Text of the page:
THE PLOT: Swank plays sexy young, separated doctor Juliet Dermer, who moves into a swanky loft apartment that just seems too good to be true. And soon, it proves to be just that, as strange bumps in the night reveal that Juliet is not the only one with a key.
THE VERDICT: The still-fit Swank is quite something, having managed to win an Academy Award for Best Actress in a Leading Role not once but twice – and both times, through some incredibly unlucky/un-clever movie choices, has promptly faded back into so-so movies and near-obscurity. Twice. With two Oscars under her belt. Yowsa. And now Swank’s luck, and run of box-office duds, looks set to continue with The Resident, a film that, from its premise to its cheesy poster, looks like classic straight-to-video fodder. RATING: 2/5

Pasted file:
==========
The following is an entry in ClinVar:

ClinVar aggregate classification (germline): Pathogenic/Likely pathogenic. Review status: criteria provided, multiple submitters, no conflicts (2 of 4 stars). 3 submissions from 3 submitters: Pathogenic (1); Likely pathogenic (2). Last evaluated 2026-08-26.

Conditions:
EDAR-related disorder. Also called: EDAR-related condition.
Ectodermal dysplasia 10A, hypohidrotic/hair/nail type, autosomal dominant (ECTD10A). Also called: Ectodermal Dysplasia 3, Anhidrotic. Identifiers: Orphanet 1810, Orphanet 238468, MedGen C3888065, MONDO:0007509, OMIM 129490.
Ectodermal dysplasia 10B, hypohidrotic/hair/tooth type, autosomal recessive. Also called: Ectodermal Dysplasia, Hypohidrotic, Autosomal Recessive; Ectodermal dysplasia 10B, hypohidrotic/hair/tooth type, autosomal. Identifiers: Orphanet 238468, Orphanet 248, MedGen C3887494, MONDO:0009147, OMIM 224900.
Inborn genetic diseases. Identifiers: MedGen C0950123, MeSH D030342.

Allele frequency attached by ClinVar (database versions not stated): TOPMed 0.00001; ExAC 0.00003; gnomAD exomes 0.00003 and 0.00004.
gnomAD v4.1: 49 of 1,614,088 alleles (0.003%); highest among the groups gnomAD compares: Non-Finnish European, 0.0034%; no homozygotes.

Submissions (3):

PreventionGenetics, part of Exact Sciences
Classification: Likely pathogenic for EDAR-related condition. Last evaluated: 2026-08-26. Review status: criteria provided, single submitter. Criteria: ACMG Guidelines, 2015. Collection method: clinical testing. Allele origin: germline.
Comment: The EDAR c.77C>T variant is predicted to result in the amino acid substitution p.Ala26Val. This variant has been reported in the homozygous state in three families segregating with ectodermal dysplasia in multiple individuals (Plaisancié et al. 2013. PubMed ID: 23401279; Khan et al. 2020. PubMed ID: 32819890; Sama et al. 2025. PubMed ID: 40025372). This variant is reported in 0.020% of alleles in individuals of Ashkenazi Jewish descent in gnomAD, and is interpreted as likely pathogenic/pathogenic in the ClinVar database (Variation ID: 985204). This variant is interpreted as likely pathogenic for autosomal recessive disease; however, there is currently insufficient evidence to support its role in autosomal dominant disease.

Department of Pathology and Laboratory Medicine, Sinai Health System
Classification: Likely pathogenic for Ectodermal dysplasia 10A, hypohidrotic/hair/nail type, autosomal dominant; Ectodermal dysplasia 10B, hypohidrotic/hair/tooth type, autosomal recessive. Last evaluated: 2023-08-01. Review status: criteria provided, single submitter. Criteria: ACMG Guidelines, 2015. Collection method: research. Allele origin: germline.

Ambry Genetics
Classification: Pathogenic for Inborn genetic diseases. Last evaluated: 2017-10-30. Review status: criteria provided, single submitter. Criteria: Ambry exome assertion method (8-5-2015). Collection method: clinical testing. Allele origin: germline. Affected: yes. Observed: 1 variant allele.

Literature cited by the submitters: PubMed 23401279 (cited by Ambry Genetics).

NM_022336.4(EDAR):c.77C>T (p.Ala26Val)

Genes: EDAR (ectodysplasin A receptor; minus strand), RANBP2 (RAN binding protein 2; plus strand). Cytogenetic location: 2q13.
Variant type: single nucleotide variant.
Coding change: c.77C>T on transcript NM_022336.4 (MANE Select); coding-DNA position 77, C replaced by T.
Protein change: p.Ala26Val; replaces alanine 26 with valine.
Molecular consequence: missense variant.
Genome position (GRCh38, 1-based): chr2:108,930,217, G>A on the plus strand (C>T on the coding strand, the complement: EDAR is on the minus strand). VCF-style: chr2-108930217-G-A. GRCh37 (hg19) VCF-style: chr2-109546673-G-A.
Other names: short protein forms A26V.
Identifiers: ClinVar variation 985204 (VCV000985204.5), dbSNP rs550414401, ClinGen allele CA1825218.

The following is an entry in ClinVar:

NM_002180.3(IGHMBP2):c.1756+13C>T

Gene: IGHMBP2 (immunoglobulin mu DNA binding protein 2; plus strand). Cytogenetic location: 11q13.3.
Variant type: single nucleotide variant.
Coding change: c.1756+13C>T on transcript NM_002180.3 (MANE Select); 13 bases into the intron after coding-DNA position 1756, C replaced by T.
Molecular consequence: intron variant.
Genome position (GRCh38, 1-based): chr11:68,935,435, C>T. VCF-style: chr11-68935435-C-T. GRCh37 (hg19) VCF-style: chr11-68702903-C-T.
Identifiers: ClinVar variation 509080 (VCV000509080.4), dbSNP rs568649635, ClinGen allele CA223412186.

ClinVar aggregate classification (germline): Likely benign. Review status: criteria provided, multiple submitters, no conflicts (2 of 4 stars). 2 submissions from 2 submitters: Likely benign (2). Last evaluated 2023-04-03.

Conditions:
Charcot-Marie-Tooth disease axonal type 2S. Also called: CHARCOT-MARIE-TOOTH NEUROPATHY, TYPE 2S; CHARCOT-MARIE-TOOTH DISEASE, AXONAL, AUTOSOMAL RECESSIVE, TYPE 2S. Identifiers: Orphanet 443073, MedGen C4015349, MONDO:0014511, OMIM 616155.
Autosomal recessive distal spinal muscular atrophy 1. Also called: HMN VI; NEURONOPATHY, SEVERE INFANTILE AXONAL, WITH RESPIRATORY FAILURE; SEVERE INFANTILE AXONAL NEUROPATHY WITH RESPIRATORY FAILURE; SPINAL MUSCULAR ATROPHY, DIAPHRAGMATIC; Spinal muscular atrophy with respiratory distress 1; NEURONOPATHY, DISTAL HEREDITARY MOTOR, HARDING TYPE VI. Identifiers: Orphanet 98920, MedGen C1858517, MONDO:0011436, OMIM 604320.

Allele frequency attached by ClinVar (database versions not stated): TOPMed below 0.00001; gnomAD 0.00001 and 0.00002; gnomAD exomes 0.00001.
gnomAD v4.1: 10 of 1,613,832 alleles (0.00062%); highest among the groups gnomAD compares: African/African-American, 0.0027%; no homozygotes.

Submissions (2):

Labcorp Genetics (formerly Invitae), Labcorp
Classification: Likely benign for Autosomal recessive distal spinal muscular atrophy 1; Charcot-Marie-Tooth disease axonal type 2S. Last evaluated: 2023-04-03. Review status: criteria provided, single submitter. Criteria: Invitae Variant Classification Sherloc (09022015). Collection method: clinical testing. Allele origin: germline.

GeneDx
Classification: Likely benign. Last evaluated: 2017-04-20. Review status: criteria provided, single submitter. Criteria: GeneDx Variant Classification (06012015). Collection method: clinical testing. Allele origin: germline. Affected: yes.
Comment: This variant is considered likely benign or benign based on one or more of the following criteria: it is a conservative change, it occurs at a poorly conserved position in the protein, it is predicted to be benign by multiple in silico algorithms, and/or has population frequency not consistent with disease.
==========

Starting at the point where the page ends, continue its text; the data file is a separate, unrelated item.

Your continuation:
Directed by Doug Liman. Starring Naomi Watts, Sean Penn, Sam Shepard, Ty Burrell, Bruce McGill, Michael Kelly.
THE PLOT: True-life political skullduggery of the highest order, as CIA agent Valerie Plame (Watts) finds her cover blown by White House officials. The main motivation for the expose would appear to be a 2003 New York Times op-ed piece by her husband, Joseph K. Wilson (Penn), stating that the Bush administration had sexed up their intelligence about weapons of mass destruction as they prepared to invade Iraq.